NTSB calls for subway tunnel audit after DC smoke death

NTSB calls for subway tunnel audit after DC smoke death
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The National Transportation Safety Board (NTSB) is calling for a nationwide audit of public transit systems that operate trains in tunnels after a recent fatal smoke incident on the Washington, D.C. Metrorail system. 

NTSB Chairman Christopher Hart said the D.C. Metro incident, which involved passengers being trapped on a smoke-filled train, shows problems may exist with similar transit systems across the country. 

"Procedures for ventilation of smoke in emergencies can be critical, but they vary across systems, and in some systems are inadequate — as we have found in the present WMATA investigation,” Hart said in a statement. “Although the investigation is ongoing, WMATA should immediately address these issues to prevent any chance of a recurrence, and other systems should be audited for similar problems.”


Investigators have said the Jan. 12 DC Metro smoke incident occurred when a Yellow Line train that was heading toward Northern Virginia filled with smoke after an electrical issue halted its progress. One passenger, Alexandria, Va.-resident Carol Glover, died in the incident and more than 80 people were injured. 

The incident resulted in Metro’s first passenger fatality since a high-profile crash on the Red Line in 2009 that killed nine people and led to widespread changes at the capital-area transit agency.

Metro and Washington, D.C. officials have been criticized because there was a long delay before emergency responders could reach passengers who were stuck on the smoke-filled train.

The NTSB said Wednesday that the D.C. Metro incident showed the need for all U.S. transit agencies to detail their “written emergency procedures for fire and smoke events, and training to ensure compliance with these procedures.” 

Lawmakers who represent parts of the Washington, D.C. metropolitan area where Metro trains operate backed the NTSB’s recommendations.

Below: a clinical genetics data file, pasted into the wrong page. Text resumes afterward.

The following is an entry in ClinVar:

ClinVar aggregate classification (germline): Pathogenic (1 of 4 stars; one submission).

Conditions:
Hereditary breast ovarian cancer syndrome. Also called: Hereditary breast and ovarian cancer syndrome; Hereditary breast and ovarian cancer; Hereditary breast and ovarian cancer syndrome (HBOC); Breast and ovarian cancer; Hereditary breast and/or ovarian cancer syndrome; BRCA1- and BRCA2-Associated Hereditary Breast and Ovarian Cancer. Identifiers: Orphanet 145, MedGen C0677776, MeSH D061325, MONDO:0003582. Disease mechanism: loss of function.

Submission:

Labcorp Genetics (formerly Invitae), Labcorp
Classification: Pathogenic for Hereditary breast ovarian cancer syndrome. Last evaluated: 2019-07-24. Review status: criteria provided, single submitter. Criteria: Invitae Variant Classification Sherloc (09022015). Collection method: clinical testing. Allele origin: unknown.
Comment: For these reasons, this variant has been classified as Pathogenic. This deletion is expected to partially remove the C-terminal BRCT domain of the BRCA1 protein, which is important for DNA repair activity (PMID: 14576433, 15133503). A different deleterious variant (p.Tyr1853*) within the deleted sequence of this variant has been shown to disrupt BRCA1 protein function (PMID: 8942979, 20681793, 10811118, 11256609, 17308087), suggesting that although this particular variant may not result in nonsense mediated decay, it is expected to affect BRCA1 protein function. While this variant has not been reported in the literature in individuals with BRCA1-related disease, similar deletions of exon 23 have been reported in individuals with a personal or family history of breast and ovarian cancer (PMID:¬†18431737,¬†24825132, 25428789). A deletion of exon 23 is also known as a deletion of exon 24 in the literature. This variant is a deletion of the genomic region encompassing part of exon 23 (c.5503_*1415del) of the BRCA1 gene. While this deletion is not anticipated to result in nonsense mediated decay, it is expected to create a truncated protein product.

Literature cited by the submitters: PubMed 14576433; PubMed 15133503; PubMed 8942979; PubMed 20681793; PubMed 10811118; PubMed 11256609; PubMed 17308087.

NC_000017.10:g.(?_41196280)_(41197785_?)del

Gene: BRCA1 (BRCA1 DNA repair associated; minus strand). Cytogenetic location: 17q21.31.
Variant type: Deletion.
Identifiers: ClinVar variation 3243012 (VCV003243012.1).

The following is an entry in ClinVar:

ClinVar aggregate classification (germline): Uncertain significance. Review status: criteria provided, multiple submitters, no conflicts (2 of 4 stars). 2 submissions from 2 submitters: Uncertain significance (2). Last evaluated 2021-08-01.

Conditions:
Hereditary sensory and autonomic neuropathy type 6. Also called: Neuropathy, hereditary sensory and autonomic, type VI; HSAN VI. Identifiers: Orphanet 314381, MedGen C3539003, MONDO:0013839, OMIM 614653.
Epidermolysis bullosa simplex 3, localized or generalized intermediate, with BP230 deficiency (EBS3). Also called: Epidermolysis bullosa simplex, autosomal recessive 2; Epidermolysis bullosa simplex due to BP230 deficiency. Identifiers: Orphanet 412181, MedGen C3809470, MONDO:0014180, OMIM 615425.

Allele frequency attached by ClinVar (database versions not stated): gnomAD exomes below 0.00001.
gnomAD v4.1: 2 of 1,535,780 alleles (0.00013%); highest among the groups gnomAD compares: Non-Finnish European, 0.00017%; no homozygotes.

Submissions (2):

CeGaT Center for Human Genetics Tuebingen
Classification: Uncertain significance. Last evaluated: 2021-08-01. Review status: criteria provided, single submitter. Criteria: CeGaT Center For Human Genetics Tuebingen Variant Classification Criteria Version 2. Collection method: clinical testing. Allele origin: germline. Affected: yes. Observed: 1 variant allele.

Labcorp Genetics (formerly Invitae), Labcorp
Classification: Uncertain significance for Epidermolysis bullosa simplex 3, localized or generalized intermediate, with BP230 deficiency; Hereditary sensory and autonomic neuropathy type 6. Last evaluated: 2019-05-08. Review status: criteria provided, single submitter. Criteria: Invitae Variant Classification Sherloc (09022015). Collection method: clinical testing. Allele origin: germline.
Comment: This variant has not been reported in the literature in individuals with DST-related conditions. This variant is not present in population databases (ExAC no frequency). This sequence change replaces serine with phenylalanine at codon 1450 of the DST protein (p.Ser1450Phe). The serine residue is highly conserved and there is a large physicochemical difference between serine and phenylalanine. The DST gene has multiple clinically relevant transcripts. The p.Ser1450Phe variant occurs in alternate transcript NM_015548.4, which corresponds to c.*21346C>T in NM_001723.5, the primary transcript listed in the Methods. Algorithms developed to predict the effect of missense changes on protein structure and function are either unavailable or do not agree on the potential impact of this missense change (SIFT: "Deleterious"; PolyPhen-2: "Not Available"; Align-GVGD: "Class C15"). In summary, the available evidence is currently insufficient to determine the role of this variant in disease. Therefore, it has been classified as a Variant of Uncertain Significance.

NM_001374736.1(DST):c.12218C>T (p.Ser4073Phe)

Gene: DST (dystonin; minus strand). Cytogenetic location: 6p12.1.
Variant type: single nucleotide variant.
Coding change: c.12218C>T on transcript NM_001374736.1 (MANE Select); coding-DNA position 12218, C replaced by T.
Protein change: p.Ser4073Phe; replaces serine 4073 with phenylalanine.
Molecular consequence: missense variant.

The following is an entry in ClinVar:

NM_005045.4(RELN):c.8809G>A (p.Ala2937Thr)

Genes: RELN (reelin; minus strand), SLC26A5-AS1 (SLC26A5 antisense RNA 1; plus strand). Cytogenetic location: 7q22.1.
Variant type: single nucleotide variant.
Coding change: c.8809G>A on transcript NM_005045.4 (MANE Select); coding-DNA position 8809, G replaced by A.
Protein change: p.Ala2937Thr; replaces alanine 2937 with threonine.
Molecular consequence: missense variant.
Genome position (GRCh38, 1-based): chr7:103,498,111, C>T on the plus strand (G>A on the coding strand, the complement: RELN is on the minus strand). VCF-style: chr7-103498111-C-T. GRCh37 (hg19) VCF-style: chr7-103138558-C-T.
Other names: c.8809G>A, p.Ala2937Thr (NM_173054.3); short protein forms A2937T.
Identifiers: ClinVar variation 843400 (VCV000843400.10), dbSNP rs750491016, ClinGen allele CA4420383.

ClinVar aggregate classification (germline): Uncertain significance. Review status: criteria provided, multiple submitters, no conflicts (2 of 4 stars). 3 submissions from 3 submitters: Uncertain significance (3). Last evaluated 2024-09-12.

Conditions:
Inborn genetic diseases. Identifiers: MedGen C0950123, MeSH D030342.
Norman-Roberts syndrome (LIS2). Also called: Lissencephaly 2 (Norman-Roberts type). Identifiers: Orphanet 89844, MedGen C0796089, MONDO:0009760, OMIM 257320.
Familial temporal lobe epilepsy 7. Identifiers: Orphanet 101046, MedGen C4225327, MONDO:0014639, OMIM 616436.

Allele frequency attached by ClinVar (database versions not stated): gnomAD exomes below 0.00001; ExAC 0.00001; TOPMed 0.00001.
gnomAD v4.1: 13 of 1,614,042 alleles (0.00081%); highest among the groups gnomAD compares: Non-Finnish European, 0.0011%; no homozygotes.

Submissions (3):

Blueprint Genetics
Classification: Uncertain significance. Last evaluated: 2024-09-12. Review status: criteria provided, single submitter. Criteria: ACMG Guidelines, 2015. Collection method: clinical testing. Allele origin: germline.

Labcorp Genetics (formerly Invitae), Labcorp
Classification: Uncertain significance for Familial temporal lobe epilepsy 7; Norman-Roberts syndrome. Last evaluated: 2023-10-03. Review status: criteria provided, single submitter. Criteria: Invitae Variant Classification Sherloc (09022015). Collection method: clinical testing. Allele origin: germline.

“I strongly urge Metro to move immediately to implement the NTSB ventilation recommendations in order to prevent another dangerous smoke event,” Sen. Mark WarnerMark Robert WarnerOn The Money: US tops 100,000 coronavirus deaths with no end in sight | How lawmaker ties helped shape Fed chairman's COVID-19 response | Tenants fear mass evictions How lawmaker ties helped shape Fed chairman's COVID-19 response Grenell says intelligence community working to declassify Flynn-Kislyak transcripts MORE (D-Va.) said in a statement. 

The agency that operates D.C.’s Metro system, the Washington Metropolitan Area Transit Authority (WMATA), and the Metropolitan Washington Council of Governments said Wednesday that the fire chiefs of all the jurisdictions where Metro trains run have worked together to boost communication in subway tunnels across the capital region. 

“The National Capital Region COG Fire Chiefs are committed to ensuring the safety of the public, our responders and the WMATA employees within the Metro system at all times,” the DC-area Council of Governments said in a statement on Wednesday.

“It is imperative that each of us work together to build and maintain a system of operations and response that instills confidence and constantly improves the culture of safety in our response systems,” the inter-jurisdictional group continued. 

Warner said the announcement of increased cooperation between Metro’s jurisdictions is long overdue. 

“Nearly 15 years after 9/11, and after spending millions of dollars on first responder radios and interoperability issues, commuters and visitors to the nation’s capital deserved a more regular, responsible focus in the testing and reporting of deficiencies in the radio systems,” he said. “The commitments made today solidly move us in the right direction, but I will press to make sure Metro follows through on those obligations.”

The NTSB said meanwhile that it sent the recommendations to WMATA, the Federal Transit Administration (FTA) and the American Public Transportation Association (APTA).